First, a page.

Tom Thomson (1877 - 1917), The Tent (detail), 1915, oil on wood panel 21.5 x 26.8 cm. Purchase 1979. McMichael Canadian Art Collection. 1979.18

A Simple Crush: Tom Thomson and Joyce Wieland at the McMichael

Joyce Wieland had a major crush on Tom Thomson, according to a new exhibition at the McMichael Canadian Art Collection in Kleinberg, Ontario.

Passion Over Reason: Tom Thomson and Joyce Wieland commemorates the art of these two Canadian-born artists, while paying tribute to Wieland’s love and appreciation of Thomson’s work.

 

Joyce Wieland, Heart on, 1962, red electrical tape, chalk, crayon, and ink, with linen and wool on unstretched linen, 177.8 x 251.5 cm. National Gallery of Canada, Ottawa. Photo: NGC

 

“Joyce Wieland had a tendency to work obsessively, as a lot of artists do,” said Sarah Stanners, Director of Curatorial and Collections at the McMichael, during an interview with the Magazine. “In this exhibition, we’re celebrating the crush that Wieland had on Tom Thomson, while making the public aware that they often fetishize him, too.”

Born in Claremont, Ontario in 1877, Thomson forged an influential career as an artist in the early twentieth century, gaining notoriety through his connection to the Group of Seven. Following his mysterious death in Algonquin Park in 1917, Thomson’s work continued to be cherished for its moving portrayal of Canadian landscapes.

 

Tom Thomson (1877 - 1917), The Tent, 1915, oil on wood panel 21.5 x 26.8 cm. Purchase 1979. McMichael Canadian Art Collection. 1979.18

 

From paintings and drawings to photographs and personal objects, Passion Over Reason —organized by Stanners — explores popular notions of Thomson’s “masculine mystique,” while revealing him to be more than simply a “virile painter in the woods.”

“In many ways, Tom is a blank canvas for us, since there’s not a lot of primary evidence about his life,” says Stanners. “We can project our own ideas about what makes him such a heroic Canadian painter. That’s why we feel so connected to him.”

Joyce Wieland was an equally heroic artist, known as a feminist figure unabashed in her strength and sexuality. Born in 1930, Wieland established a career as an experimental filmmaker and mixed media artist. She set up a studio practice in Toronto and worked there until she died in 1998 from Alzheimer's disease. In 1971, her exhibition True Patriot Love opened at the National Gallery of Canada. It was the Gallery’s first solo show of a living Canadian female artist.

 

Joyce Wieland (1931 - 1998), The Arctic Belongs to Itself, 1973, lithograph on paper 33 × 43.2 cm. Promised Gift of Katia and John Bianchini to the McMichael Canadian Art Collection. P2017.1 © National Gallery of Canada, Ottawa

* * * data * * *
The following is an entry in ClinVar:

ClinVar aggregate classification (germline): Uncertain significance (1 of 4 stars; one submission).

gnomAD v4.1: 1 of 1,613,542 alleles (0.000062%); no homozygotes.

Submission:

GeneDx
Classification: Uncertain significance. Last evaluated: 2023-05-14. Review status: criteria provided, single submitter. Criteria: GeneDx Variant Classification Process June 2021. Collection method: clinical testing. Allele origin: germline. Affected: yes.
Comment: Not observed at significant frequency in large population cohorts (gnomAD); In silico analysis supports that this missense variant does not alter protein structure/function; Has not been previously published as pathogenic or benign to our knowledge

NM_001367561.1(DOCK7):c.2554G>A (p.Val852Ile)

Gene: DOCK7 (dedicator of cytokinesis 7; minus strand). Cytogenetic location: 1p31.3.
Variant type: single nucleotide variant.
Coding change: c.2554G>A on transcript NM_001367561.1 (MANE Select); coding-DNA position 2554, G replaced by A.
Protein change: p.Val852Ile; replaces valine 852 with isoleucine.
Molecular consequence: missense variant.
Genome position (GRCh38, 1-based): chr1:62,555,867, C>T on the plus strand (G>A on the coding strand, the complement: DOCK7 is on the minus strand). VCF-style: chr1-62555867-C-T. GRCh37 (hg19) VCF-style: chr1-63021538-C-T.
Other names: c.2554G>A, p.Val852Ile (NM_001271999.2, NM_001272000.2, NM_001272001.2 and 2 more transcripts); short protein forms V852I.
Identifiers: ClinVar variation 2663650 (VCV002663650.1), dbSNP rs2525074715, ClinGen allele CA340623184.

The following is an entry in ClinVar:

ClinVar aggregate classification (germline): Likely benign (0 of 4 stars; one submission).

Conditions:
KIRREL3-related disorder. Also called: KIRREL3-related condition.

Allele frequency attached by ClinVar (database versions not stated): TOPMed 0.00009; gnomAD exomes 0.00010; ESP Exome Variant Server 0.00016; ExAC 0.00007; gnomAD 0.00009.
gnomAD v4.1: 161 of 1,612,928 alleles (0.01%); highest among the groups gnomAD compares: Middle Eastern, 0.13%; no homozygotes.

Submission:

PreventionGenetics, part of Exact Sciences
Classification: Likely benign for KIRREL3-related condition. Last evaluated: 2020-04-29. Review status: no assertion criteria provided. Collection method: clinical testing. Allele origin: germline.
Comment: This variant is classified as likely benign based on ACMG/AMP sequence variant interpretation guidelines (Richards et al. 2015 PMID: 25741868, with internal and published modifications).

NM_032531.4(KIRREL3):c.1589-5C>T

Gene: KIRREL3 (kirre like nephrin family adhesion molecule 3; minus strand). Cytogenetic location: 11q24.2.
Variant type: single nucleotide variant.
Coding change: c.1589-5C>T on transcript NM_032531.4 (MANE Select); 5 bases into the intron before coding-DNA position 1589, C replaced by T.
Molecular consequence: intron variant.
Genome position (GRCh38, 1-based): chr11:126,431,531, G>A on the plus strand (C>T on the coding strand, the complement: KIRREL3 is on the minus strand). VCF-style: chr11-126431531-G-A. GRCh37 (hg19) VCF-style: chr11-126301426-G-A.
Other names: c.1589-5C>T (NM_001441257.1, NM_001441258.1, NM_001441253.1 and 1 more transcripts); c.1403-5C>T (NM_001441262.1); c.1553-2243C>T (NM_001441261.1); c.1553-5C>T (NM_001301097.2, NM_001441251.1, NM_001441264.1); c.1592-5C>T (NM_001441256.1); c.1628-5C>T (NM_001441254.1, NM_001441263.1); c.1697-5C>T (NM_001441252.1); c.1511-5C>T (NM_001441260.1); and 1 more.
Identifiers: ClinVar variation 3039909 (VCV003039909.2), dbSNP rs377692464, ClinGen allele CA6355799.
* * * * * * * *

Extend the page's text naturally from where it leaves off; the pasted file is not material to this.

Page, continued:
“This was pivotal,” says Stanners. “It was a very cutting edge exhibition, where Wieland revelled in her love for Canada in her own unique way.” The McMichael’s Passion Over Reason deconstructs this milestone show and presents it alongside Wieland’s 1976 film Far Shore, which also serves as a love letter to Thomson. Two works on loan from the National Gallery of Canada are also on view at the exhibition: Wieland’s stained linen sheet Heart-On (1961) and a cotton quilt titled Reason Over Passion (1968).

“The quilt is the jewel of the exhibition,” says Stanners. “Wieland took a quote from Pierre Elliott Trudeau, who believed in applying reason over passion in his writing. It’s a perfect example of how she politicized seemingly soft women’s work.”

 

Joyce Wieland, Reason over Passion, 1968, quilted cotton, 256.5 x 302.3 x 8 cm. National Gallery of Canada, Ottawa. Photo: NGC

 

The exhibition also features contemporary Canadian artists who have been inspired by Thomson. Zachari Logan, for example, plays with concepts of gender and sexuality in his explorations of flora and fauna, modernizing and mirroring the subject matter of both Wieland and Thomson’s art. In one particular piece, Logan responds to a 1914 image in which the shadow of the photographer stretches over the figure of Thomson, who is standing next to some fish hanging on a fence.

 “Zachari saw this photo and loved it,” says Stanners. “In portraying a similar shadow in one of his pastel works, Zachari is alerting us to the fact that Thomson himself is a kind of shadow. We don’t have a lot of evidence as to who he was, other than his paintings.”

Explored in its entirety, Passion Over Reason mixes sexuality and gender with politics, nature and nationalism. Wieland’s love for Thomson echoes Thomson’s own love for the Canadian landscape, highlighting the romance, obsession, passion, and appreciation that can evolve from something as simple as a crush.

Passion Over Reason: Tom Thomson and Joyce Wieland is on view at the McMichael Canadian Art Collection until November 19, 2017. Joyce Wieland’s work is also currently on view in the Contemporary Galleries at the National Gallery of Canada in Canadian and Indigenous Art: From 1968 to Present

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